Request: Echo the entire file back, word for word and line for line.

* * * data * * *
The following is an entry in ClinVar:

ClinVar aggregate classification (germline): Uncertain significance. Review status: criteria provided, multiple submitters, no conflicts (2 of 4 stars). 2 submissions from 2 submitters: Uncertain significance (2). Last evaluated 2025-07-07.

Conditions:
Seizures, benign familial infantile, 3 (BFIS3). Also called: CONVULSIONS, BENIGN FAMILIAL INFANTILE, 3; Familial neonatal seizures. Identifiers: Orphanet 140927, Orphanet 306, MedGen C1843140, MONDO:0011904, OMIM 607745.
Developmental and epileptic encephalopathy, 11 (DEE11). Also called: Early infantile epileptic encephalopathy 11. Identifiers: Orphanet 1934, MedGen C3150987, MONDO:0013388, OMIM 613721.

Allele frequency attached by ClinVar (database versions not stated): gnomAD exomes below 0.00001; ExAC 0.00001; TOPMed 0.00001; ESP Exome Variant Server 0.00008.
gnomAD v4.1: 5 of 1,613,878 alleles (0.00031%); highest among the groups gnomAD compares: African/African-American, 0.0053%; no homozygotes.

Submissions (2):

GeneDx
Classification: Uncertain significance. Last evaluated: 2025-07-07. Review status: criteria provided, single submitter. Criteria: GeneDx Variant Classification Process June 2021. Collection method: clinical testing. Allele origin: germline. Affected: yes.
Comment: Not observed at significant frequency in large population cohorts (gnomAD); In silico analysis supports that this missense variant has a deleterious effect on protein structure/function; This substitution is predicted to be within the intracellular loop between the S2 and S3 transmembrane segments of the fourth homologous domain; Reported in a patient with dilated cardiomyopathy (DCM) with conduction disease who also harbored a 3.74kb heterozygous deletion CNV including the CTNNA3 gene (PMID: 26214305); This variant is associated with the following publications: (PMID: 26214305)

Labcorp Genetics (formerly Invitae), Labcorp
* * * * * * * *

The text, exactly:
The following is an entry in ClinVar:

ClinVar aggregate classification (germline): Uncertain significance. Review status: criteria provided, multiple submitters, no conflicts (2 of 4 stars). 2 submissions from 2 submitters: Uncertain significance (2). Last evaluated 2025-07-07.

Conditions:
Seizures, benign familial infantile, 3 (BFIS3). Also called: CONVULSIONS, BENIGN FAMILIAL INFANTILE, 3; Familial neonatal seizures. Identifiers: Orphanet 140927, Orphanet 306, MedGen C1843140, MONDO:0011904, OMIM 607745.
Developmental and epileptic encephalopathy, 11 (DEE11). Also called: Early infantile epileptic encephalopathy 11. Identifiers: Orphanet 1934, MedGen C3150987, MONDO:0013388, OMIM 613721.

Allele frequency attached by ClinVar (database versions not stated): gnomAD exomes below 0.00001; ExAC 0.00001; TOPMed 0.00001; ESP Exome Variant Server 0.00008.
gnomAD v4.1: 5 of 1,613,878 alleles (0.00031%); highest among the groups gnomAD compares: African/African-American, 0.0053%; no homozygotes.

Submissions (2):

GeneDx
Classification: Uncertain significance. Last evaluated: 2025-07-07. Review status: criteria provided, single submitter. Criteria: GeneDx Variant Classification Process June 2021. Collection method: clinical testing. Allele origin: germline. Affected: yes.
Comment: Not observed at significant frequency in large population cohorts (gnomAD); In silico analysis supports that this missense variant has a deleterious effect on protein structure/function; This substitution is predicted to be within the intracellular loop between the S2 and S3 transmembrane segments of the fourth homologous domain; Reported in a patient with dilated cardiomyopathy (DCM) with conduction disease who also harbored a 3.74kb heterozygous deletion CNV including the CTNNA3 gene (PMID: 26214305); This variant is associated with the following publications: (PMID: 26214305)

Labcorp Genetics (formerly Invitae), Labcorp